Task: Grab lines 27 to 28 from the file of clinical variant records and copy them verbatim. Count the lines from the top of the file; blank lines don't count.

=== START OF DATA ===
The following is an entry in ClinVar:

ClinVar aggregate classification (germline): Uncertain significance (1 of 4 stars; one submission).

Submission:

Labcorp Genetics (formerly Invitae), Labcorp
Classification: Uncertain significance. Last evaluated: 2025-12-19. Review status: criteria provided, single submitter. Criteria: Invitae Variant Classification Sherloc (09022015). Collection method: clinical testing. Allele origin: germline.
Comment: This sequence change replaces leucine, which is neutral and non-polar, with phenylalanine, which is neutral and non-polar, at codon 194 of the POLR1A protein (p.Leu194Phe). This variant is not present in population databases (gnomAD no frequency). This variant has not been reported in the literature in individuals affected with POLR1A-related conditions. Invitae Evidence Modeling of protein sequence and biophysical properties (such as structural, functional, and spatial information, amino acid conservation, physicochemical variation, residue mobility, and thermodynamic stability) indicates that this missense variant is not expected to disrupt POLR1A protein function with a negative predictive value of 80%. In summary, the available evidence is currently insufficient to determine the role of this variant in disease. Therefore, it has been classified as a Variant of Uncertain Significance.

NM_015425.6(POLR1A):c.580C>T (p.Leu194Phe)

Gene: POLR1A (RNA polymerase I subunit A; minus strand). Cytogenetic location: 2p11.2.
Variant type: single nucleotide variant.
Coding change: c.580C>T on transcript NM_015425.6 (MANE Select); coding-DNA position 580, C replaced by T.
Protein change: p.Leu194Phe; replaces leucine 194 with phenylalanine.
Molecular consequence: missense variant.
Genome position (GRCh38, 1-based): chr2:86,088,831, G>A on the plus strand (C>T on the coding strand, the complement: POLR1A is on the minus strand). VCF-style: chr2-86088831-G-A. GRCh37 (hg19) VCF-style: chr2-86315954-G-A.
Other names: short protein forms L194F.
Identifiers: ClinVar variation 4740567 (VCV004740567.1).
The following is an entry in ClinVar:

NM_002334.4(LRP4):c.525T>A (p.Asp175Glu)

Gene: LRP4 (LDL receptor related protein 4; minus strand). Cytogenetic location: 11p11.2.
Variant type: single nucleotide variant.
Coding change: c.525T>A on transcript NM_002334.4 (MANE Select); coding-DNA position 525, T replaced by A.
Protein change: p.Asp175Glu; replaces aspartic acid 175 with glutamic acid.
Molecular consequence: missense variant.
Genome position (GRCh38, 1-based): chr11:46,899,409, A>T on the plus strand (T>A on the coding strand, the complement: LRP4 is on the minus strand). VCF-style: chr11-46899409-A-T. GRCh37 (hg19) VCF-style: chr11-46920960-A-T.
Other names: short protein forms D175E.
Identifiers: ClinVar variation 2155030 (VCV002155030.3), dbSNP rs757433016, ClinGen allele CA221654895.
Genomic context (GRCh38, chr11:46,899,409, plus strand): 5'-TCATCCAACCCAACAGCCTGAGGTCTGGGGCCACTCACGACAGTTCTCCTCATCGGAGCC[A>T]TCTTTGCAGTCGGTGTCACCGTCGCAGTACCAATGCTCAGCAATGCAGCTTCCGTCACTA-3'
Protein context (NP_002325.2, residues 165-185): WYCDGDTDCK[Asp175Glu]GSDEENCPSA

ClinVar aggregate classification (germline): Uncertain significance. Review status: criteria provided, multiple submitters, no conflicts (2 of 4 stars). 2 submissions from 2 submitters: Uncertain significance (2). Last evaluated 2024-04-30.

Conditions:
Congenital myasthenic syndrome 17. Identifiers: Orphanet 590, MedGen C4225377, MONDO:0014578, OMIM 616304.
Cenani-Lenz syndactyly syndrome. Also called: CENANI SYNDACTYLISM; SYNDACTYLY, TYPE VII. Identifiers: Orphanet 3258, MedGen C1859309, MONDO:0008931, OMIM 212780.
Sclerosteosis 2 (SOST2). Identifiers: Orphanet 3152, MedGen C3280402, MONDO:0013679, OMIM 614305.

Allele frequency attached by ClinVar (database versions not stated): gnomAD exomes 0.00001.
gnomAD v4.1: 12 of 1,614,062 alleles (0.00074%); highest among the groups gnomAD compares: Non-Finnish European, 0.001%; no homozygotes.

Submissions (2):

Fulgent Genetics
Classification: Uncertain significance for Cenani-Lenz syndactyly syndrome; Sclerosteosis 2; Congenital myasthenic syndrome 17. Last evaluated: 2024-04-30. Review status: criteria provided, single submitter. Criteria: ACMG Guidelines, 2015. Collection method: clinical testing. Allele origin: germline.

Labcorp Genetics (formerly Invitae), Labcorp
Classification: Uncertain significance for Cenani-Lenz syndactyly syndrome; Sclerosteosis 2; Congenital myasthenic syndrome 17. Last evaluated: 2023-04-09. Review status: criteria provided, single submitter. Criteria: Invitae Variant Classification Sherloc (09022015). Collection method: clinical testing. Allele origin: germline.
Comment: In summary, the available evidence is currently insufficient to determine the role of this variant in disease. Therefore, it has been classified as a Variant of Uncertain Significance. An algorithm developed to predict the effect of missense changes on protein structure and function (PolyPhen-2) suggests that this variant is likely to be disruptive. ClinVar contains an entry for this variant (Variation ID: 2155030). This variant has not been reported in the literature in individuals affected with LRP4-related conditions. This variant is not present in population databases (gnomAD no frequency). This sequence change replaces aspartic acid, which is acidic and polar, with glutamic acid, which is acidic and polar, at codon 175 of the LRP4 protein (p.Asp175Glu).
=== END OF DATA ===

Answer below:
Protein context (NP_002325.2, residues 165-185): WYCDGDTDCK[Asp175Glu]GSDEENCPSA

ClinVar aggregate classification (germline): Uncertain significance. Review status: criteria provided, multiple submitters, no conflicts (2 of 4 stars). 2 submissions from 2 submitters: Uncertain significance (2). Last evaluated 2024-04-30.